Industry Stats Point to a Promising Start for 2011
By Tim Triplett, Editor-in-Chief
The new year is off to a fast start and promises to be a pretty good one for the service center industry if the market can maintain its momentum.
Metals industry production and shipment data for 2010 shows major improvement, albeit from a weak 2009. The world’s steelmakers produced a record 1.41 billion tons of crude steel in 2010, up 15 percent over 2009. Crude steel production in North America totaled 111.8 million tons, an increase of over 35 percent, even though the mills only operated at 74 percent of capacity.
The United States imported 23.8 million tons of steel in 2010, a 47 percent increase from 2009. At the same time, U.S. steel exports increased by over 30 percent. “We expect these [export] markets to continue to offer good opportunities in 2011,” says David Phelps at the American Institute of International Steel.
Service centers in the U.S. and Canada saw a significant rebound in steel and aluminum shipments in 2010. U.S. service center steel shipments rose more than 20 percent, while Canadian steel shipments rose more than 15 percent. Similarly for aluminum, service center shipments in the U.S. were up over 25 percent, and Canadian shipments were up nearly 8 percent, reports MSCI.
On the demand side, the auto industry continues its amazing comeback, and it’s taking steel suppliers and processors along for the ride. CSM Worldwide forecasts North American light vehicle production of 12.9 million units in 2011, a million more than were built in 2010 and a big jump from the 8.6 million produced in 2009. The market likely won’t approach pre-recession levels of 16 million vehicles again before 2016, however.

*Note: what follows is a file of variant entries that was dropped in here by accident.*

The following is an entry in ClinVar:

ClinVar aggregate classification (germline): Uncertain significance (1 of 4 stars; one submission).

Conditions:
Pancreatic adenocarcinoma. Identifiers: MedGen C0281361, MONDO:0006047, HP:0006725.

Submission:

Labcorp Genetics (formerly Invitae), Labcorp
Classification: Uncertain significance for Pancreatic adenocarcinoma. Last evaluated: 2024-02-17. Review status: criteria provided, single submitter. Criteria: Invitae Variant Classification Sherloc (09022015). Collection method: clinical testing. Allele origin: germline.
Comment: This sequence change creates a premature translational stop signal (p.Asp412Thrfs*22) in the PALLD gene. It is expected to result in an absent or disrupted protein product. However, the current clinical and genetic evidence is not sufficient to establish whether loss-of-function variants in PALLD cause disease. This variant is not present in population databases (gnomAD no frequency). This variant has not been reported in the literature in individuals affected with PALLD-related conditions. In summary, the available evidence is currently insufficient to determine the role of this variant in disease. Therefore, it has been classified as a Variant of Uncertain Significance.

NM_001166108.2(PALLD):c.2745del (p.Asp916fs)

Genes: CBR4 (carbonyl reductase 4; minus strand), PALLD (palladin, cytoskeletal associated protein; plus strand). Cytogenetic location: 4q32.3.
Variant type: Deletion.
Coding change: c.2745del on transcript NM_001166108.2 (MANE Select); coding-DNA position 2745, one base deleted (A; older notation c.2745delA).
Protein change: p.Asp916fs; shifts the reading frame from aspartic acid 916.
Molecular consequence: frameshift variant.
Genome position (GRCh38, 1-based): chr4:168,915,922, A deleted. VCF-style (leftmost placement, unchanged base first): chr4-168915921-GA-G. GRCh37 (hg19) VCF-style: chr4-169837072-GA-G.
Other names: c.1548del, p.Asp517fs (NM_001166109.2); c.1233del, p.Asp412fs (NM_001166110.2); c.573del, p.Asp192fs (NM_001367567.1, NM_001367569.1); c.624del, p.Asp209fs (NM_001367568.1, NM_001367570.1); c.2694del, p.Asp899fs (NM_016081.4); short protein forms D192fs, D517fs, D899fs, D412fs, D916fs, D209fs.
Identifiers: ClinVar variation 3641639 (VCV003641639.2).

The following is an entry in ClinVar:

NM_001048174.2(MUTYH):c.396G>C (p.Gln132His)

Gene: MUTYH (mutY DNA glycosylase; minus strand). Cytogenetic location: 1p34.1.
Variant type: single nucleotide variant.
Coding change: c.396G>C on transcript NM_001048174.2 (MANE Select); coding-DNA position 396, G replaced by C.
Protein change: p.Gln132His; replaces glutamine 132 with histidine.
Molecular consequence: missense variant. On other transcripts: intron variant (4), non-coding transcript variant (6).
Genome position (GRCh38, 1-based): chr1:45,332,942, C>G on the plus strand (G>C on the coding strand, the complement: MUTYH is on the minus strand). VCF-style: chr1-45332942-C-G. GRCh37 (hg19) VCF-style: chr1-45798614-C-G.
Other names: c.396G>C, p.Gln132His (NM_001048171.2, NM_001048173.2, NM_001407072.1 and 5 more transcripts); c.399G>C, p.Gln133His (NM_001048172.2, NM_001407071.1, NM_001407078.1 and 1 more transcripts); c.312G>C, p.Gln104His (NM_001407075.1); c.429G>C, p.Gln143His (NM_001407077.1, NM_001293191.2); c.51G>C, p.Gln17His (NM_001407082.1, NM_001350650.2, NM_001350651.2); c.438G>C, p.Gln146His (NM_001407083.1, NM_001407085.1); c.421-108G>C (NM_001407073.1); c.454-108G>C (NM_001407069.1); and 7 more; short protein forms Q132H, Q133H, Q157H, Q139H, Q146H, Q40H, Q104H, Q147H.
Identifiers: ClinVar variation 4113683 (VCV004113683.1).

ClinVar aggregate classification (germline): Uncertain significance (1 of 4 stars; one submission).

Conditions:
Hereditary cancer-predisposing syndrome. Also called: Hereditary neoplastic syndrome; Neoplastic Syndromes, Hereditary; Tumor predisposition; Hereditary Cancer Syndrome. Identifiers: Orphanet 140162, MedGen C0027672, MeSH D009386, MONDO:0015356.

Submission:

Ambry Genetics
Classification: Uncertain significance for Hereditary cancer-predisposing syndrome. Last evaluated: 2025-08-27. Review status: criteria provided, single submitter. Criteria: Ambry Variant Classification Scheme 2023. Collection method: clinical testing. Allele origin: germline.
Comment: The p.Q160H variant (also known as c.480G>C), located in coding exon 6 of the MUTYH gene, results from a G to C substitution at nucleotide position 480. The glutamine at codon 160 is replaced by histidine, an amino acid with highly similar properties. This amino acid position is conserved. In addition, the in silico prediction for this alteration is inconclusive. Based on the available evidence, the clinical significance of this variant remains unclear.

The manufacturing sector saw its 18th consecutive month of growth in January, according to the Institute for Supply Management, whose PMI registered 60.8 percent, its highest level since May 2004. (Any reading above 50 indicates expansion.) By ISM’s calculation, a PMI of 60.8 corresponds to a 6.4 percent increase in real GDP on an annual basis, so the economy’s recovery may be accelerating.
The big question on everyone’s mind: Are today’s steel prices for real? The price for a ton of hot-rolled steel jumped nearly 50 percent in just two months, from about $550 in mid-November to over $800 in mid-January. Is demand sufficient to support such an increase or will buyers revolt? Can the mills resist the temptation to overprice and overproduce later in 2011? As one toll processor said, “the second quarter will really dictate what’s going to happen for the rest of the year.”